Regionally, African states in 2012 through international cooperation, adopted an AU resolution advocating the need for a multi-sectoral approach involving individuals, families and communities, in successful health promotion strategies [29]. It states that health financing can be progressively achieved by formulating well-planned health promotion strategies through a multi-sectoral approach involving different actors. This decision was made after following the assessment of ten African countries’ [4] National Health Promotion Strategic Action Plans and another ten countries’ [7] performance in the health sector after technical support in developing and implementing policies revealed several gaps including issue sustainable financing [34].

The third structure includes discussions on innovations like separate international health financing mechanisms; include suggestions of new taxes and funds. However they do not canvass the loss of uncollected revenues through tax evasion and aggressive tax avoidance; the use of current funds like carbon tax which is collected on global emissions but deposited in one state to be used at will or tobacco tax collected domestically but not earmarked to health-related spending. The emphasis is on new ideas instead of fixing the existing ones. These new ideas are not widespread probably firstly, due to the novel nature of the idea as well as the fact, secondly, that they have not as yet been fully developed and finally possibly due to challenges involved in adding a new mechanism to the already burdened international system.

Pogge and Hollis have proposed the Health Impact Fund referred to above [17]. This fund will use a market-based scheme to develop and distribute medications. They argue that states and stakeholders would contribute to the fund, with funding distributed to biotechnology and pharmaceutical companies that fulfill unmet need, as measured by a standardised unit such as the disability adjusted life year (DALY) [14, 35]. This approach would allow research to continue within multinational companies to make profit while simultaneously allowing the system of patenting of drugs to continue a contentious issue in Africa [18]. This fund is not in any way an emergency fund or a common pool for distribution to states for their use. This goes against both the canon of justice and ability to pay.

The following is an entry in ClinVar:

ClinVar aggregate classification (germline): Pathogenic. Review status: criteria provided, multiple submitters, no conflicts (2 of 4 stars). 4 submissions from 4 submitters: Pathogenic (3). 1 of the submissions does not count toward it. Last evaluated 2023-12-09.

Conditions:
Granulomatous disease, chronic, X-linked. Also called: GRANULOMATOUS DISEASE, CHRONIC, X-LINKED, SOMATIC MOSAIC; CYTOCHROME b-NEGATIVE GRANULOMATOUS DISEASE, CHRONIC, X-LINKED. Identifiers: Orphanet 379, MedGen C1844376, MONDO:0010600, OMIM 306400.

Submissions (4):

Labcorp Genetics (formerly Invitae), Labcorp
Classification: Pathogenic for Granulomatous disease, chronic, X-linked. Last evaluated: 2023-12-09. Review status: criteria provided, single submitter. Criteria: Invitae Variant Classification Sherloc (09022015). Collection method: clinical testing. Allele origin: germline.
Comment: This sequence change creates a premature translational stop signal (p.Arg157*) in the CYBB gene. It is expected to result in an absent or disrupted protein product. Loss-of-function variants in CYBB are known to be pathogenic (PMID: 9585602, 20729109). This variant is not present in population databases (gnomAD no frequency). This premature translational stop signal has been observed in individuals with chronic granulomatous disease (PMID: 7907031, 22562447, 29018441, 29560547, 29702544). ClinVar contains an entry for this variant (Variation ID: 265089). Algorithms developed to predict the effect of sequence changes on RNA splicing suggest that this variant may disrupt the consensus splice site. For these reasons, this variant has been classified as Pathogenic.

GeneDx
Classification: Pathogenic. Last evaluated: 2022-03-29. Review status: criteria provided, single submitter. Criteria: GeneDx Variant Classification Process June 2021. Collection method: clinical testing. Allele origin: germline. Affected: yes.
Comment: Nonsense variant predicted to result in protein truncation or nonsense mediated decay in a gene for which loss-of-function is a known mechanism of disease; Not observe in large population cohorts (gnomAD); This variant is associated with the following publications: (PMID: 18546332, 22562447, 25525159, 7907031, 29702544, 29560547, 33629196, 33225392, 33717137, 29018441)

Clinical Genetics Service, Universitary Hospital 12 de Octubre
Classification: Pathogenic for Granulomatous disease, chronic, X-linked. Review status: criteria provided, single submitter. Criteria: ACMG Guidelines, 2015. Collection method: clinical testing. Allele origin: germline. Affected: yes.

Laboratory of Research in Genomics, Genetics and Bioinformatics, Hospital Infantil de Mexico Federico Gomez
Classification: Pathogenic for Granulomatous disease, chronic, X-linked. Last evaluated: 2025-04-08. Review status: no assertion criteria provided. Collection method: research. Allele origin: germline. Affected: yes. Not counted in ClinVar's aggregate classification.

There have also been calls to have transaction taxes, the tobacco tax and part of the climate fund earmarked to cater for health needs. These remain interesting ideas not fleshed out in terms of the guiding principles and overall structure and it remains unclear what canons or principles will be prioritised. While some seem to propose new methods and instruments as well as institutions it is very clear that there has been a lack of proper monitoring of taxpayers, both individual as well as institutional ones, that has resulted in low tax collections and while new methods may be useful it more likely add on more complication to an already complex system.


A reflection on the principles and canons in both the right to health as well as finance coupled with the discussion on principles and practice globally and in Africa shows that although there is no clear discussion on the principles, references are constantly being made to them directly or indirectly in circles discussing health financing. It is therefore recommended that: